The Gymnopédies, published in Paris starting in 1888, are three piano compositions written by French composer and pianist Erik Satie. He claimed that they were inspired by reading Gustave Flaubert’s novel ‘Saiammbô’. They were the first compositions with which Satie tried to cut himself loose from the convential 19th century salon music environment of his father and stepmother. Satie, who was in his early twenties at the time, had just moved from his father’s residence to lodgings in Montmartre and had already started an enduring friendship with the romantic poet Patrice Contamine. When Gymnopédie No. 1 was published in August 1888, it was accompanied by a verse written by Contamine.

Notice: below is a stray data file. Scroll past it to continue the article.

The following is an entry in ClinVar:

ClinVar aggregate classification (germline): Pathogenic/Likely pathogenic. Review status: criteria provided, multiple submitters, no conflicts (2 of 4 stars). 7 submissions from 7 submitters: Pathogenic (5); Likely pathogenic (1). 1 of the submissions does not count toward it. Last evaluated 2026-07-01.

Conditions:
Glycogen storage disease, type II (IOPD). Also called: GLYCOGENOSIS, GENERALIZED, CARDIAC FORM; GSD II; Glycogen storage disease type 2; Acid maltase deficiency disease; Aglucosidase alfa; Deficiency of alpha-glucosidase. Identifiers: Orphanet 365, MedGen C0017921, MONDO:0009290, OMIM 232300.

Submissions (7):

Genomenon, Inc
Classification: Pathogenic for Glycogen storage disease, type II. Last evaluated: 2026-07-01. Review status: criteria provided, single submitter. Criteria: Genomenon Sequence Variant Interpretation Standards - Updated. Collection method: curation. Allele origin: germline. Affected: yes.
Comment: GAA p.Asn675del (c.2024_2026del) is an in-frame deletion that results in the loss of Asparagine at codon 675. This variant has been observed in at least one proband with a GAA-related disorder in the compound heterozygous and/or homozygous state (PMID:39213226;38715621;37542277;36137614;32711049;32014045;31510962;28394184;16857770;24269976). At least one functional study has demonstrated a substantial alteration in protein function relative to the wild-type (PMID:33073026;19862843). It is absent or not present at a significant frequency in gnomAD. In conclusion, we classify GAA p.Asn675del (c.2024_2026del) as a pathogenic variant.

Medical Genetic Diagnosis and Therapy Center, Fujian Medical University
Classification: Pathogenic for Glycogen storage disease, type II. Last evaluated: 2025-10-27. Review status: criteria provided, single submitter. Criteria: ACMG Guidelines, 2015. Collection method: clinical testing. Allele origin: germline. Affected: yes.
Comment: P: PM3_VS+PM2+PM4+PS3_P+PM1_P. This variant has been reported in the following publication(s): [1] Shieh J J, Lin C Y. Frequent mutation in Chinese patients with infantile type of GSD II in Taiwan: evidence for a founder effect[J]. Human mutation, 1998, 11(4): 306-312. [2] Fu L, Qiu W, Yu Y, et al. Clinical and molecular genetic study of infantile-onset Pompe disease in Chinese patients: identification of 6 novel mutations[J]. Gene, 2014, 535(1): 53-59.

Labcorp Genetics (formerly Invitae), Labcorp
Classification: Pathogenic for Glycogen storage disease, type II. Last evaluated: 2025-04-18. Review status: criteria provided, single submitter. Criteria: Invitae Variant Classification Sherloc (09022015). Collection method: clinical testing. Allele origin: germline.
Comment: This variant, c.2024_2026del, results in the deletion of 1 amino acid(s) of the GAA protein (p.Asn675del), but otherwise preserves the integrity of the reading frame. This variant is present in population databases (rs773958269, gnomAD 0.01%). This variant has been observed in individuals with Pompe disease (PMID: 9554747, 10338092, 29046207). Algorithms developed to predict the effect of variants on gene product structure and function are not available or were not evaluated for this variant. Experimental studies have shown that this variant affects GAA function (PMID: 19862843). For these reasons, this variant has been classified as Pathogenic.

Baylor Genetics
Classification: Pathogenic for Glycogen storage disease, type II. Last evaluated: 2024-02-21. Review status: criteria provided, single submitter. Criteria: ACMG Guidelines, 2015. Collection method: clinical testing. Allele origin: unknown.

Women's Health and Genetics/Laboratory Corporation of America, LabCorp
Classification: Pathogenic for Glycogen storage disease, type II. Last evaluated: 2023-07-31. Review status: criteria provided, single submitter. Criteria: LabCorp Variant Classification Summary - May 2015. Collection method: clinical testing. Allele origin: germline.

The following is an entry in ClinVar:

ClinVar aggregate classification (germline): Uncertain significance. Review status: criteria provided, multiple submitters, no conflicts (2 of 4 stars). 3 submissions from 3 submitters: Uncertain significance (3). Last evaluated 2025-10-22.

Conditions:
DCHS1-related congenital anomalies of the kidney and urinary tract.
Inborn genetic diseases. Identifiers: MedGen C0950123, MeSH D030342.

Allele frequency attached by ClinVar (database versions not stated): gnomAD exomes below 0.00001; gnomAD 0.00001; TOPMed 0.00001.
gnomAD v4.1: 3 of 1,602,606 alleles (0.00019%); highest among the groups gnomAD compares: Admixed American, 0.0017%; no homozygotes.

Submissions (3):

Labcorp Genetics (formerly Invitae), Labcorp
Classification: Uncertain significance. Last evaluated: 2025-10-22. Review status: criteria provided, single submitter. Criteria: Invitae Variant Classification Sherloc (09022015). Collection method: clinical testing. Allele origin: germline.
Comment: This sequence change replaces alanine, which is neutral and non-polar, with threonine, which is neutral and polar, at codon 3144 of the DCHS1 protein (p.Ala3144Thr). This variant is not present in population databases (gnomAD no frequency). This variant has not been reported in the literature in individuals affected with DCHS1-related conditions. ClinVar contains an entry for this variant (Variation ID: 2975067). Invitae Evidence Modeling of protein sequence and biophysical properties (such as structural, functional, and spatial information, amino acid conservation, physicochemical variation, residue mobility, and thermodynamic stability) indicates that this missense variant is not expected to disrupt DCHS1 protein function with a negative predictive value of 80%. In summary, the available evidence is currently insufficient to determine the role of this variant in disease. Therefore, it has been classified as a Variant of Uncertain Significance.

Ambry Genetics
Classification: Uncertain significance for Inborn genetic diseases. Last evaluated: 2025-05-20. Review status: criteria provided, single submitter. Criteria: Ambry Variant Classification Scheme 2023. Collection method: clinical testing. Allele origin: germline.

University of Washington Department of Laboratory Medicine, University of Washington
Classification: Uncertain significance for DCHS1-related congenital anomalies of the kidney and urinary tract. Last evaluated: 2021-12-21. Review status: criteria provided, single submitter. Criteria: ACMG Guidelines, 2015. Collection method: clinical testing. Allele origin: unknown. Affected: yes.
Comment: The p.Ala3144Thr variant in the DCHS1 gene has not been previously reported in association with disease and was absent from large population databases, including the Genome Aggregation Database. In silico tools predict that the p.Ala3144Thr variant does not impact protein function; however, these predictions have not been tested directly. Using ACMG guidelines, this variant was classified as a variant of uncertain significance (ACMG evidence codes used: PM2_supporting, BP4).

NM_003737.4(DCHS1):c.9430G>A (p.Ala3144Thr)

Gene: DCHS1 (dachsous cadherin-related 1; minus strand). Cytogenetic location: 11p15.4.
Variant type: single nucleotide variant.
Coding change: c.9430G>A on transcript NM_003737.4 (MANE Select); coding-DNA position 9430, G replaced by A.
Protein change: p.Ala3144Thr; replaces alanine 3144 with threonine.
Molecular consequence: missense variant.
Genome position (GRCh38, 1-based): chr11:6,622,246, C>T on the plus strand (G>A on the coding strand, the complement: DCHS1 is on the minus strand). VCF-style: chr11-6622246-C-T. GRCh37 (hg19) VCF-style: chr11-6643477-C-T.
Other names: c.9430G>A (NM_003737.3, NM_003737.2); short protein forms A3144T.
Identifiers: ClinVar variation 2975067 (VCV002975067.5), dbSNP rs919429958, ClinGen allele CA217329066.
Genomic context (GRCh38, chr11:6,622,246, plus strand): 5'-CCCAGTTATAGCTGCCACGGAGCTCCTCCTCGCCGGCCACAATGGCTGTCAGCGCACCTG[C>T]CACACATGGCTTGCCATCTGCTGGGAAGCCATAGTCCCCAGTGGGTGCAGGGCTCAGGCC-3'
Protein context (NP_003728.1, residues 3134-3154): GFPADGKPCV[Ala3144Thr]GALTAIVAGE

The melodies of the three Gymnopédies use deliberate, but mild, dissonances against the harmony, producing a piquant, melancholy effect that matches the performance instructions, which are to play each piece “painfully”, “sadly” or “gravely”.

Kate Bush used part of the first Gymnopédie in her Christmas special Kate, as an intermezzo between the songs Violin and Symphony In Blue.